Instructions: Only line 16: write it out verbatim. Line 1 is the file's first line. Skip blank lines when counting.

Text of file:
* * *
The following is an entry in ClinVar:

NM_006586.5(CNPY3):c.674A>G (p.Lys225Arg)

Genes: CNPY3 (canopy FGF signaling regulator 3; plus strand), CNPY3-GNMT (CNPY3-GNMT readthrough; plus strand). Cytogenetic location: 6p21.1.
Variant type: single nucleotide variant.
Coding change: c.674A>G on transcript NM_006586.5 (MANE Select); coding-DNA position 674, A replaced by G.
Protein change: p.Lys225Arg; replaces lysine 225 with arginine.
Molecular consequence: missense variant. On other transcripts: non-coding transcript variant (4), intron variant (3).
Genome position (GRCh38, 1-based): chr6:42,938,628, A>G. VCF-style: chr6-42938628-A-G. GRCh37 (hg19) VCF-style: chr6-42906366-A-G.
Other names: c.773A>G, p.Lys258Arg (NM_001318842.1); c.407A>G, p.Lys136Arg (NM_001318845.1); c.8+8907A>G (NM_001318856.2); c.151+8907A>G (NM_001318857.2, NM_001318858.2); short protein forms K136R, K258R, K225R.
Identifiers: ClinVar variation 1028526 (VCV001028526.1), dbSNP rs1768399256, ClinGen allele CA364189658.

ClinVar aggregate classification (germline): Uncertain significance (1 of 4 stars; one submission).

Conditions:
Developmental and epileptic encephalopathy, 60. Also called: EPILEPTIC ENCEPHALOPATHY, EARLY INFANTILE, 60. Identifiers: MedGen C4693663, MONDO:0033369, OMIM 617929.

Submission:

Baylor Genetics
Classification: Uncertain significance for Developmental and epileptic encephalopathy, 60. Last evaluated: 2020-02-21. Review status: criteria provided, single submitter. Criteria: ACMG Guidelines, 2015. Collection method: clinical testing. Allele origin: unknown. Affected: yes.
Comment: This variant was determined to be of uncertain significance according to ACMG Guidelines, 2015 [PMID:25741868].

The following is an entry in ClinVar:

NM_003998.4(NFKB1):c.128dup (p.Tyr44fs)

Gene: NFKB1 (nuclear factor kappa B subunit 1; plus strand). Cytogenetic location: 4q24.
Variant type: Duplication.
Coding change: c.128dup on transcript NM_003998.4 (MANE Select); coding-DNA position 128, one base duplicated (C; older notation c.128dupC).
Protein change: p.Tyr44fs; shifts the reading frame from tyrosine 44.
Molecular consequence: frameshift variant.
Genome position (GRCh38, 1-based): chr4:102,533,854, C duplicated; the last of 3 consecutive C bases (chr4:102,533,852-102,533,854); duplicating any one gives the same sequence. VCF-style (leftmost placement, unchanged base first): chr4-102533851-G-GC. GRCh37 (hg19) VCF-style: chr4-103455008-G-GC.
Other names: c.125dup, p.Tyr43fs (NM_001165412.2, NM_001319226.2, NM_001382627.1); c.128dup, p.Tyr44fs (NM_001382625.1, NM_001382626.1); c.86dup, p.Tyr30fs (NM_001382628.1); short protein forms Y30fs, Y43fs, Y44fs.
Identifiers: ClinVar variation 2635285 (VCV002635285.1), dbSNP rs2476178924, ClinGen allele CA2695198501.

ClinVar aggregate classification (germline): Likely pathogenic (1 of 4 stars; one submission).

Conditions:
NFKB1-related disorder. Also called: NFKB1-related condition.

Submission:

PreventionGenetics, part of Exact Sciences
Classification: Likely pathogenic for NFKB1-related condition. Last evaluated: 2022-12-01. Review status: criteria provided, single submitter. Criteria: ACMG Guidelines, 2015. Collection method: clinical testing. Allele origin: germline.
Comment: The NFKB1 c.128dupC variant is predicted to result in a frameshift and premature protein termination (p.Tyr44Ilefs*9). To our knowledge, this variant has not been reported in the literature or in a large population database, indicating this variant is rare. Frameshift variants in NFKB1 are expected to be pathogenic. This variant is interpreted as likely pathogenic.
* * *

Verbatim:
Classification: Uncertain significance for Developmental and epileptic encephalopathy, 60. Last evaluated: 2020-02-21. Review status: criteria provided, single submitter. Criteria: ACMG Guidelines, 2015. Collection method: clinical testing. Allele origin: unknown. Affected: yes.